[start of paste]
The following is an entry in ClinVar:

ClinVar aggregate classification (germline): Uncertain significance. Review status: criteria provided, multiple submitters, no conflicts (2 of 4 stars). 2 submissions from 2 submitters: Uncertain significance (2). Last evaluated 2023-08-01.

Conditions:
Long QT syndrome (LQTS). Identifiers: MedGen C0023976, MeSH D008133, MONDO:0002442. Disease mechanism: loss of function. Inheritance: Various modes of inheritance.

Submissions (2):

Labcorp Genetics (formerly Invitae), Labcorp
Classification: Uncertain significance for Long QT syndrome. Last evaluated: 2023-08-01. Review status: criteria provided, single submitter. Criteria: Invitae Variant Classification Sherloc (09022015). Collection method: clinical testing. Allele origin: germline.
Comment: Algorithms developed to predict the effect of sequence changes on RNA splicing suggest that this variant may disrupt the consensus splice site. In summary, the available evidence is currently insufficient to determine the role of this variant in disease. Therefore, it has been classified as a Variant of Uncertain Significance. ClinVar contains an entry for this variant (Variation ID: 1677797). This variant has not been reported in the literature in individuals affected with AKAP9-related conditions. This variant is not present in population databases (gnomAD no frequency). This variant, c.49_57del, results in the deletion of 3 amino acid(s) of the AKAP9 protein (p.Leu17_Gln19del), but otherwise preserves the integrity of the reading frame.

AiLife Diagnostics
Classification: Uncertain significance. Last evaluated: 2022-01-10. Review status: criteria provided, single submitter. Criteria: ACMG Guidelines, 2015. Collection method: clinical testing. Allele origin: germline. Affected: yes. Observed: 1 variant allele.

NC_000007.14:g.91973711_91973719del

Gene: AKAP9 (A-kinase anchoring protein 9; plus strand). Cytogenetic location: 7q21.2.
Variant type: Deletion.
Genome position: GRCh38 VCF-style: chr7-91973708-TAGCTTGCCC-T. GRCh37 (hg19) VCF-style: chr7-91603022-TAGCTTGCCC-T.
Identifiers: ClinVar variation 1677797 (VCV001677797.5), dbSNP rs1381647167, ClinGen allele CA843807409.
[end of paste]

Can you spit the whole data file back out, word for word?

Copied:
The following is an entry in ClinVar:

ClinVar aggregate classification (germline): Uncertain significance. Review status: criteria provided, multiple submitters, no conflicts (2 of 4 stars). 2 submissions from 2 submitters: Uncertain significance (2). Last evaluated 2023-08-01.

Conditions:
Long QT syndrome (LQTS). Identifiers: MedGen C0023976, MeSH D008133, MONDO:0002442. Disease mechanism: loss of function. Inheritance: Various modes of inheritance.

Submissions (2):

Labcorp Genetics (formerly Invitae), Labcorp
Classification: Uncertain significance for Long QT syndrome. Last evaluated: 2023-08-01. Review status: criteria provided, single submitter. Criteria: Invitae Variant Classification Sherloc (09022015). Collection method: clinical testing. Allele origin: germline.
Comment: Algorithms developed to predict the effect of sequence changes on RNA splicing suggest that this variant may disrupt the consensus splice site. In summary, the available evidence is currently insufficient to determine the role of this variant in disease. Therefore, it has been classified as a Variant of Uncertain Significance. ClinVar contains an entry for this variant (Variation ID: 1677797). This variant has not been reported in the literature in individuals affected with AKAP9-related conditions. This variant is not present in population databases (gnomAD no frequency). This variant, c.49_57del, results in the deletion of 3 amino acid(s) of the AKAP9 protein (p.Leu17_Gln19del), but otherwise preserves the integrity of the reading frame.

AiLife Diagnostics
Classification: Uncertain significance. Last evaluated: 2022-01-10. Review status: criteria provided, single submitter. Criteria: ACMG Guidelines, 2015. Collection method: clinical testing. Allele origin: germline. Affected: yes. Observed: 1 variant allele.

NC_000007.14:g.91973711_91973719del

Gene: AKAP9 (A-kinase anchoring protein 9; plus strand). Cytogenetic location: 7q21.2.
Variant type: Deletion.
Genome position: GRCh38 VCF-style: chr7-91973708-TAGCTTGCCC-T. GRCh37 (hg19) VCF-style: chr7-91603022-TAGCTTGCCC-T.
Identifiers: ClinVar variation 1677797 (VCV001677797.5), dbSNP rs1381647167, ClinGen allele CA843807409.